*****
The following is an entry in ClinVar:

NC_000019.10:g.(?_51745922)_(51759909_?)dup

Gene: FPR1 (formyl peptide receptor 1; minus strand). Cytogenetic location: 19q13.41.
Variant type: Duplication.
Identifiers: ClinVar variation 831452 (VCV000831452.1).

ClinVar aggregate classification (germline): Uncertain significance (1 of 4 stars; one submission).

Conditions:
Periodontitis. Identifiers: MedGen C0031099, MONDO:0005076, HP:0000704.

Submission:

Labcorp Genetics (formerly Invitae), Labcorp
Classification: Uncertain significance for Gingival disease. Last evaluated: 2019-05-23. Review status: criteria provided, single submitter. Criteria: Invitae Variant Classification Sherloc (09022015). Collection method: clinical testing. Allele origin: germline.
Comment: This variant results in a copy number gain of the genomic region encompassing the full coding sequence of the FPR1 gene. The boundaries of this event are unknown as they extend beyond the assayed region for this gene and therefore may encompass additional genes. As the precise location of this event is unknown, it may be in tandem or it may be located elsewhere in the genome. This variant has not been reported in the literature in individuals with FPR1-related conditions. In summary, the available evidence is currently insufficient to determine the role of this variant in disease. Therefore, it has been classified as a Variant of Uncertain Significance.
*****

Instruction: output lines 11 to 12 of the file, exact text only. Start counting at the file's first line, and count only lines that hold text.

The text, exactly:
Classification: Uncertain significance for Gingival disease. Last evaluated: 2019-05-23. Review status: criteria provided, single submitter. Criteria: Invitae Variant Classification Sherloc (09022015). Collection method: clinical testing. Allele origin: germline.
Comment: This variant results in a copy number gain of the genomic region encompassing the full coding sequence of the FPR1 gene. The boundaries of this event are unknown as they extend beyond the assayed region for this gene and therefore may encompass additional genes. As the precise location of this event is unknown, it may be in tandem or it may be located elsewhere in the genome. This variant has not been reported in the literature in individuals with FPR1-related conditions. In summary, the available evidence is currently insufficient to determine the role of this variant in disease. Therefore, it has been classified as a Variant of Uncertain Significance.